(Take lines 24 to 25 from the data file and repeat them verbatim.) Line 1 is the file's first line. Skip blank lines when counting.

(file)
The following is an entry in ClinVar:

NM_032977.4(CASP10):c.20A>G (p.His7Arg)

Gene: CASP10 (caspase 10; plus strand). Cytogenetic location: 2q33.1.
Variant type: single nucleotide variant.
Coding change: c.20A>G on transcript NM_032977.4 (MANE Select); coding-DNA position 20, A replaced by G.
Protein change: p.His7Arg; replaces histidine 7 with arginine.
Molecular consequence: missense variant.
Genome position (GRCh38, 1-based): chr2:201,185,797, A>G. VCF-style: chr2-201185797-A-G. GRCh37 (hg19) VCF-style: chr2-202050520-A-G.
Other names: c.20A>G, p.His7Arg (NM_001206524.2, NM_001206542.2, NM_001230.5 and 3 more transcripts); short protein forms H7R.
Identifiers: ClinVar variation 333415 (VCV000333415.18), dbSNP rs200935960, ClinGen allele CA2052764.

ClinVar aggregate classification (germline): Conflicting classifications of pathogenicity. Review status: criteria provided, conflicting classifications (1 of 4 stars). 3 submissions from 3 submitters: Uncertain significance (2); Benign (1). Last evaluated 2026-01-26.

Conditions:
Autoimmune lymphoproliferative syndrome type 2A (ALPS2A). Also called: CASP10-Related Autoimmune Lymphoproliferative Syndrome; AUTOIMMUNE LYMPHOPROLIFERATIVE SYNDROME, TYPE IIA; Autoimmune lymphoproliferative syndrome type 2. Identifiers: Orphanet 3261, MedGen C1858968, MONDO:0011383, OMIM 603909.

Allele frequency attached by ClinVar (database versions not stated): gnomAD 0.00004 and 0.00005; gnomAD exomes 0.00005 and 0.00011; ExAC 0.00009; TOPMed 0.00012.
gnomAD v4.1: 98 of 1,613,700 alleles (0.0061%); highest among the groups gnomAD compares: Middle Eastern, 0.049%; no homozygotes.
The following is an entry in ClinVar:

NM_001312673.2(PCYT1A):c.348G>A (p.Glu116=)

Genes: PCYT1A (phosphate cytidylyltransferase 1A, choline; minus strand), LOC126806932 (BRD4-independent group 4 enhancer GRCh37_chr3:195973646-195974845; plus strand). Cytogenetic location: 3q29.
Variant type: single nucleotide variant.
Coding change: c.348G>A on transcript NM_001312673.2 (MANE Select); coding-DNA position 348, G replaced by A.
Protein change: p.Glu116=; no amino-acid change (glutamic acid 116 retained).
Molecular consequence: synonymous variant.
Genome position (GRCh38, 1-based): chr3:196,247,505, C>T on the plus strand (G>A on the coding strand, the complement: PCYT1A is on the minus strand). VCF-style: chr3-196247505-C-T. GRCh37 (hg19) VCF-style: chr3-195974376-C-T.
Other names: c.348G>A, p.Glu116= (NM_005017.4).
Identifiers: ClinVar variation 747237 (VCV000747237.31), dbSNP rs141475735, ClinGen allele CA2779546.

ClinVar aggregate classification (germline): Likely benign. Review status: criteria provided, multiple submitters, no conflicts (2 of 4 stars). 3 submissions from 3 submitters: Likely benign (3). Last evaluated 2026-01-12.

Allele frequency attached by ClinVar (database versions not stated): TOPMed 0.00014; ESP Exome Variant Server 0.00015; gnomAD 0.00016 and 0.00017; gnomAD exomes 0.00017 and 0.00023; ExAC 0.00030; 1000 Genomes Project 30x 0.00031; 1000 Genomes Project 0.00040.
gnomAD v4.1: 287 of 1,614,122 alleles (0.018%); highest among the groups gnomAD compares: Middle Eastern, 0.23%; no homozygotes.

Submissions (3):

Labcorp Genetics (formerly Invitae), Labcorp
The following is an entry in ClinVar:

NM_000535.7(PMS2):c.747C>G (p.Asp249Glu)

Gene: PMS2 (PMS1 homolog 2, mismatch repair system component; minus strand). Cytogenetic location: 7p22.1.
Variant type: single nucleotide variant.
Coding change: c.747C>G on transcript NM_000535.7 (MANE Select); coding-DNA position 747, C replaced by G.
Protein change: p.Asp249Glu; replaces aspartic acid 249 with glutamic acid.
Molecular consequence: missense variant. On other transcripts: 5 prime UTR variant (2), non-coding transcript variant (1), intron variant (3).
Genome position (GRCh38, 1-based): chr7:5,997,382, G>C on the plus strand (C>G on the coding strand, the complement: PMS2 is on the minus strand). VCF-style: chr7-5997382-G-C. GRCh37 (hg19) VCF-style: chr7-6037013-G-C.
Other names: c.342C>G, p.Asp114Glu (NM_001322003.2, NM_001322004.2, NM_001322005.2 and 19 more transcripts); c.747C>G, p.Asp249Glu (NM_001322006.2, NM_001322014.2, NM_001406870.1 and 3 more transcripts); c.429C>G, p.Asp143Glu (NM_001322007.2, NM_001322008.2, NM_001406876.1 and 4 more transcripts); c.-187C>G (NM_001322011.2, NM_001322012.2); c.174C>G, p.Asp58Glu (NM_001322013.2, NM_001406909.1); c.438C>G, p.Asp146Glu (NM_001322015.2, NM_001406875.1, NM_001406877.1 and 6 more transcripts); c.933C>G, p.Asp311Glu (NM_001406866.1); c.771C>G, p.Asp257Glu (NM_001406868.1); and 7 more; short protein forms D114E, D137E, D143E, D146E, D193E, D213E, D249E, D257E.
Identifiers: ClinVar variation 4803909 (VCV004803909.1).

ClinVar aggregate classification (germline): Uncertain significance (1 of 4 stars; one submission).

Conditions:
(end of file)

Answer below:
Other names: c.348G>A, p.Glu116= (NM_005017.4).
Identifiers: ClinVar variation 747237 (VCV000747237.31), dbSNP rs141475735, ClinGen allele CA2779546.